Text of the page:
Somewhat grumblier when extended but still commendably refined, the Audi’s 3,0-litre V6 never feels anything less than potent, whether the vehicle is pootling along on congested roads or merging with faster-moving traffic on the highway. It’s the quickest here from a standstill and between the gears – again, actuated by a great eight-speeder – and supplements the German car’s refined cabin (the Volvo is quiet, too, but its side mirrors kick up noticeable wind rustle; the BMW struggles slightly with wind rush across the large windscreen but suppresses road roar well).

ON-ROAD, BUT NOT OFF
In terms of on-road dynamics, the three vehicles are easier to split, but with a caveat: the Q7 we tested featured air springs (R30 500), unlike the XC90 (R26 500) and X5 (only on the rear axle as part of the M Sport package), which accounts for its excellent ride but made a direct comparison with the other two tricky. As it stands, it’s an option we’d tick because it affords the Q7 a gently loping gait that’s wonderfully soothing on longer journeys. There’s a slightly firm edge to the way it deals with lumps and bumps at city-bound speeds, but the optional 20-inch wheels on 45-profile tyres shoulder some of the blame. But this is a slight criticism – if you’re an owner of the previous Q7, the new version’s maturity in this respect will be a revelation.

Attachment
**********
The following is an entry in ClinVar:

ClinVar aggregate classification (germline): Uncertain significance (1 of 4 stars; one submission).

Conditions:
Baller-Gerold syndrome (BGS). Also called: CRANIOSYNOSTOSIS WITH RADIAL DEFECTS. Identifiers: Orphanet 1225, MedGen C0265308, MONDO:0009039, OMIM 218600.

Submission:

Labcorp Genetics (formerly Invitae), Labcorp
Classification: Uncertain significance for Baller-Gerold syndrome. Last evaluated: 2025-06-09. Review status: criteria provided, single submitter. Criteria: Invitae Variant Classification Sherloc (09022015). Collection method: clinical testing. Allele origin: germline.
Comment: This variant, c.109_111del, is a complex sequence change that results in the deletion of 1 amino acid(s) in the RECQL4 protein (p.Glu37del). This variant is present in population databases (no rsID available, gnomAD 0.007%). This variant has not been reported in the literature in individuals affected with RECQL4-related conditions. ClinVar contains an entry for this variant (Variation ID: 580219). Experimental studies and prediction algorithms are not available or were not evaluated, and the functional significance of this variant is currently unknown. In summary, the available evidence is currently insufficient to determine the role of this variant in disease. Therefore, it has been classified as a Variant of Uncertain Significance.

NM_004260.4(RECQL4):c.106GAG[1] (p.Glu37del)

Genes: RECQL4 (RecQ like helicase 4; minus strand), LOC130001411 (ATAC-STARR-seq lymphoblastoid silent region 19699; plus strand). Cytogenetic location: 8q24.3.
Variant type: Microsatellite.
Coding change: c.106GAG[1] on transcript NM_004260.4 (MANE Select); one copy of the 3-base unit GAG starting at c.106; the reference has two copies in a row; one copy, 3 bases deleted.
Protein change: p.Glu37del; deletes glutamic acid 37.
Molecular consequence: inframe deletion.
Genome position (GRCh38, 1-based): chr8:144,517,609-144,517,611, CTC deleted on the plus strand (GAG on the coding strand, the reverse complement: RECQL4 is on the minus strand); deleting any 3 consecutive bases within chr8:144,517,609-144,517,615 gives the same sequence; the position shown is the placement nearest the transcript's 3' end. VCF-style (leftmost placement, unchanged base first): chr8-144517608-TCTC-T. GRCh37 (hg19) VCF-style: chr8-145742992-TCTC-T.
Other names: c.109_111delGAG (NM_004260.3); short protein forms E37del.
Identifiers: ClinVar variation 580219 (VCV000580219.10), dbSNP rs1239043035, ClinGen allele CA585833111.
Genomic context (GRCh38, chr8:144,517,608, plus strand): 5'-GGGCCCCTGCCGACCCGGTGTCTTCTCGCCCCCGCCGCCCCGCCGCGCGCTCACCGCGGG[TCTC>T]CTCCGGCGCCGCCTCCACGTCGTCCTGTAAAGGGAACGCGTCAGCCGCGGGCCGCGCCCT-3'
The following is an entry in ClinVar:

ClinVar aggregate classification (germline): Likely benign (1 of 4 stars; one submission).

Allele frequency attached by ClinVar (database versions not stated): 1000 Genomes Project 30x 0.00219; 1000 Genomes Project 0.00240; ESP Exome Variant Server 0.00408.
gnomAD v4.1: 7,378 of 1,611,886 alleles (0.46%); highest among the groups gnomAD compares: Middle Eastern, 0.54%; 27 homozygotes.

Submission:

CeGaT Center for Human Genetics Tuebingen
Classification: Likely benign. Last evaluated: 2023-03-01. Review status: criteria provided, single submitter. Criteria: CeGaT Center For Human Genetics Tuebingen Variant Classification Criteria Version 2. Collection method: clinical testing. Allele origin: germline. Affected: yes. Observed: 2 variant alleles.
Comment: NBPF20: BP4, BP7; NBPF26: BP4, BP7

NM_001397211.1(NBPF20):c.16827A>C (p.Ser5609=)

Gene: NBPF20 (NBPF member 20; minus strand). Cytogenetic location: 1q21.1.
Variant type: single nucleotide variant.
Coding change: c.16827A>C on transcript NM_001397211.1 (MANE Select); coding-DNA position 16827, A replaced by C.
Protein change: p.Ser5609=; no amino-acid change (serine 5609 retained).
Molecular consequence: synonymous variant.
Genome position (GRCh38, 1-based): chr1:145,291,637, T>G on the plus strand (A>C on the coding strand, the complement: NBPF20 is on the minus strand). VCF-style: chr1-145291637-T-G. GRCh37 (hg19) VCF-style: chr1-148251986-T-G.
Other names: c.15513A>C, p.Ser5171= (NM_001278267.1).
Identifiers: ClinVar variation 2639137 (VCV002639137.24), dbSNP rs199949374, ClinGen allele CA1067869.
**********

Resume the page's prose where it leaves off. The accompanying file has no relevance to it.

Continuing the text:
The Audi’s steering ratio is perhaps a touch too quick at 2,8 turns lock-to-lock and cautious inputs to the wheel translate into generous lean angles in faster bends, but this characteristic can be quelled by switching the adaptive-damping system to a sportier setting.

At the other end of the spectrum rests the X5. Controlling its body better than the Audi when its Driver Experience Control system is set to default comfort mode, the BMW can be flung through corners with measured enthusiasm. Imagine a massive hatchback and you wouldn’t be far off the impression the BMW engenders. Yet the ride remains good even in sport+ mode – there’s discernible pitter-patter on broken roads, but the primary ride over crests and through dips is excellent.

Not quite as comfortable as the Audi, nor as obviously dynamic as the BMW, the Volvo manages to find a praiseworthy balance between ride refinement and body control. We’ve yet to try an XC90 locally on air springs – reports from European publications about this system are positive – but a passively sprung vehicle rides a touch too firmly at times. That said, it curbs body roll well and feels utterly predictable in the way it deals with varying road surfaces. Criticism should be levelled at the steering system, which has a tendency to lighten under cornering, but this is a characteristic that few owners will notice.

In terms of braking, the three competitors are very evenly matched. All three managed to record an average emergency-stopping time of less than three seconds, which is admirable for vehicles of this weight.

AT THE PUMPS